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First of all, Bradbury shows that when man represses intellectual endeavor, progress cannot be made. In this society, people are not allowed to be creative or make improvements as well as not being allowed to read. This is described by the protagonist Montag when he confronts the chief and explains how easy someone could change the programming of the hound. The chief tells Montag that he’s not being realistic because no one has enough knowledge to do so (Bradbury 27). This explains that people are viewed as normal or plain because no one believes that a person could think like that. Also, this is evident when Montag’s wife is watching television. Montag asks his wife “Why don’t you watch something useful for a change instead of these soaps? Because I don’t need to be useful” (Bradbury 51). This shows how most of the people rely on the government rather themselves. In addition, when the fire chief Beatty visits Montag they begin to talk about books. Beatty tells Montag “What do people see in books? They’re just paper and ink” (Bradbury 30). This shows Beatty’s view on books and how they are of no importance to anyone. Therefore, when man represses intellectual endeavor, progress cannot be made.
Furthermore, Bradbury shows that when man does not think critically, his freedom is reduced.
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Moreover, Bradbury shows that man’s destruction makes him look foolish. When Montag starts to have doubts of his profession, and his life he realizes something surprising. He thinks to himself “for most of the citizens, the book burning seemed acceptable, even desirable” (Bradbury 27). This starts Montag to realize how destructive and foolish they really are. This is a very big change from how Montag thought about it at the beginning of the novel. Montag states that “It was a pleasure to burn. It was a special pleasure to see things eaten, to see things blackened and changed” (Bradbury 3). Here, Montag enjoys being destructive and burning books. However, by the end of the novel Montag realizes how foolish they all have been when the city is destroyed. Montag says “The city looks like a heap of baking powder. I wonder how many knew it was coming” (Bradbury 162). Montag understands how foolish they all have been and have paid the price for it. Thus, man’s destruction makes him look foolish.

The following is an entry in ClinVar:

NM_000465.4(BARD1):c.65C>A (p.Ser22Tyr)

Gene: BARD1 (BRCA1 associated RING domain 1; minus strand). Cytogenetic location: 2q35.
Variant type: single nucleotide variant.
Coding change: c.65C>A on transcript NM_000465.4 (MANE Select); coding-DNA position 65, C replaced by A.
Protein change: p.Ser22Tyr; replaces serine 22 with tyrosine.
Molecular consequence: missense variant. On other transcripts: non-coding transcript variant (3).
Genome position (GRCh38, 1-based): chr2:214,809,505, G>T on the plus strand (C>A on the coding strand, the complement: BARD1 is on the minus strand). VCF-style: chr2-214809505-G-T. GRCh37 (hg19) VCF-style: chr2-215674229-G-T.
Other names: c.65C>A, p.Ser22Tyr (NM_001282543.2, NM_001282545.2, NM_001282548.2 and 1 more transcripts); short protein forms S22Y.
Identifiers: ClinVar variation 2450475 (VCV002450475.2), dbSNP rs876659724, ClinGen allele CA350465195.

Clearly, Bradbury’s outlook of the future of man is grim. First of all, Bradbury shows that when man represses intellectual endeavor, progress cannot be made. This is shown by Beatty telling Montag that books are just scrap as well as explaining that knowledgeable people are lost. Furthermore, Bradbury shows that when man doesn’t think critically, his freedom is reduced. This is evident as people accepting the role of firemen in society. They also no longer have the right to choose or say why. Moreover, Bradbury shows that man’s destruction makes him look foolish. This is shown as the citizens accept book burning. Ultimately, this leads to the destruction of the city and everyone in it. Bradbury’s depiction of man’s downfall is a warning to all that if one begins to rely too heavily on things, one could slowly be heading down the same path.
Bradbury, Ray. Fahrenheit 451. Toronto: Random House, 1996.
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